Citing privacy concerns and not wanting strangers to know where I was every moment I checked in to a location, I deleted my Foursquare account 14 months ago. Recalling the ensuing storm of comments my action caused in the fall of 2010, it was evident some people were passionate I made the right decision and others felt I should give the location-based application a second chance.
Was the second camp right?
Forrester Research recently surveyed 37,000 mobile users and in its report issued this month, a mere 2% of those users had Foursquare accounts.
My past caught up with me.
I’ll bet those Foursquare users are also active tweeters, only because when I created a new account a few days ago and was prompted to select friends to share my check-ins with, there were about 50 Facebook friends with Foursquare accounts but a whopping 500 Twitter friends with the accounts.
Make no mistake I’m an early adopter of technology. Time will tell to what degree I will use Foursquare and, while I remain concerned about privacy ramifications when people know where you are, I wanted to share with you that I recreated my account.
I do not intend to check in to every place I visit, as some do when they order cafe lattes and pancakes. But, I might.
I also don’t intend to check into far-away locations unless I want people to know I’m not home. But, I might.
For the short term, I’m only going to befriend people who live in a certain radius from me and who I trust explicitly to not abuse our relationship. But, I might share those status updates with strangers.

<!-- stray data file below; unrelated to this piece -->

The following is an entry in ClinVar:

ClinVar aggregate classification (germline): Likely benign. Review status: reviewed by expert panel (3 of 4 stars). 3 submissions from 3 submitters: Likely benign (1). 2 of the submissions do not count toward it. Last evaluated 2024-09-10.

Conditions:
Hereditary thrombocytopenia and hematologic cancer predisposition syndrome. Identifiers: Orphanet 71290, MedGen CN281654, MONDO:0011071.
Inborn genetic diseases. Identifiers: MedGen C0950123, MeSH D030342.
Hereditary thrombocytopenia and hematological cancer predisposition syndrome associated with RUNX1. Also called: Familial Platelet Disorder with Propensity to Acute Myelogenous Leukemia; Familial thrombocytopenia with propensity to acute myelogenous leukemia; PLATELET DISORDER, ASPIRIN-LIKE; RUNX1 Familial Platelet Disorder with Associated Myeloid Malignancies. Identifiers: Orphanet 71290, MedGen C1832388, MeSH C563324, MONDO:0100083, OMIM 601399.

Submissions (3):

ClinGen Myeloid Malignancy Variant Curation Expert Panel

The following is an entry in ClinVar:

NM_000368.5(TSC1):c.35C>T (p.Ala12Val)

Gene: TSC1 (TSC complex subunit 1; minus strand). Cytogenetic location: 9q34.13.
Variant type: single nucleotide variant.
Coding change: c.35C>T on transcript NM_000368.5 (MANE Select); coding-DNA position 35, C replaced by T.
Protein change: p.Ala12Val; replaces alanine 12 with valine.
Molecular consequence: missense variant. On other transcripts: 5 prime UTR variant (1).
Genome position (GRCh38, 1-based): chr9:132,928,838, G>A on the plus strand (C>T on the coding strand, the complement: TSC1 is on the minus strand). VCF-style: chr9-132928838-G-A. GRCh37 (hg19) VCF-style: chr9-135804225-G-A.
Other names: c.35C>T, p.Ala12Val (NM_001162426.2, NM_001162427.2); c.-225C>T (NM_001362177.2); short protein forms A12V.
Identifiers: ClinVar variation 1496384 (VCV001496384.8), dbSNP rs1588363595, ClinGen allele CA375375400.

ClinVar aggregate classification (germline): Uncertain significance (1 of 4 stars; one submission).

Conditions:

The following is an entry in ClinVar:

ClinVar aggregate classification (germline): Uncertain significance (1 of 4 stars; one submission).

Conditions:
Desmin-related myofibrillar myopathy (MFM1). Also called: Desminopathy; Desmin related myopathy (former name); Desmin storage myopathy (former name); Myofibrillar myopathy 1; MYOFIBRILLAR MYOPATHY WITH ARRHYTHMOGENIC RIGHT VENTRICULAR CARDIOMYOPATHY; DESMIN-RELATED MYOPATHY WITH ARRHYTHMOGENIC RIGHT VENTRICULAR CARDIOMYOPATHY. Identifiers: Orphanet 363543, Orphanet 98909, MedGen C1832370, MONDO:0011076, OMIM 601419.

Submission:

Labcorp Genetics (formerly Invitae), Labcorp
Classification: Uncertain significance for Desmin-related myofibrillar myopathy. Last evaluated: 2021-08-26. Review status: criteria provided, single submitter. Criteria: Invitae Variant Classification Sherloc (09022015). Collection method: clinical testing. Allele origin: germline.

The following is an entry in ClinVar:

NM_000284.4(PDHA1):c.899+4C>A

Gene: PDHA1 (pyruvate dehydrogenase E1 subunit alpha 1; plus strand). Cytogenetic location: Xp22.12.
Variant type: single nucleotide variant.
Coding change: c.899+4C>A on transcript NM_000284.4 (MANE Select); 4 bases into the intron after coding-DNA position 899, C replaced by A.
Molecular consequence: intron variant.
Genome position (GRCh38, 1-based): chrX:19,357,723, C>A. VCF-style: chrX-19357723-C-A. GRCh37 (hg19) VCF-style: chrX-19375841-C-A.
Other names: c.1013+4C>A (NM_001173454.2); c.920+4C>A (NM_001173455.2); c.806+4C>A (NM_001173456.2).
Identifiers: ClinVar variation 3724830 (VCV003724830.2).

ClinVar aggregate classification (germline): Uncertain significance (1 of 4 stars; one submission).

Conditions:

Despite the small percentage of internet users who are using location-based services on their smartphones and mobile devices based on that Forrester survey, there is no doubt that companies are paying attention and offering coupons to active patrons.
- To what extent do geography and demography play a part in Foursquare users and companies?
- How are social influence sites such as Klout and PeerIndex involved?
- What are the benefits to nonprofits? How should companies do it?
- Do more people check into locations who tweet than those who only use Facebook?
- Is the concern of privacy real or imagined?
There are many questions. Foursquare may not be mainstream but its users are having a fun time with it. People like checking into locations so many times to receive points and special deals. People like merit badges such as that of Mayor if checking into a location more than anyone else.
The other piece is I deleted my account when my mobile device was a BlackBerry. I since upgraded to an Android-powered HTC and the user experience is friendlier for my eyes and fingers. Will the difference in applications and the progression of 14 months make a difference?
Here’s to exploring new media and finding answers.
I used to be a Foursquare user before deleting my account.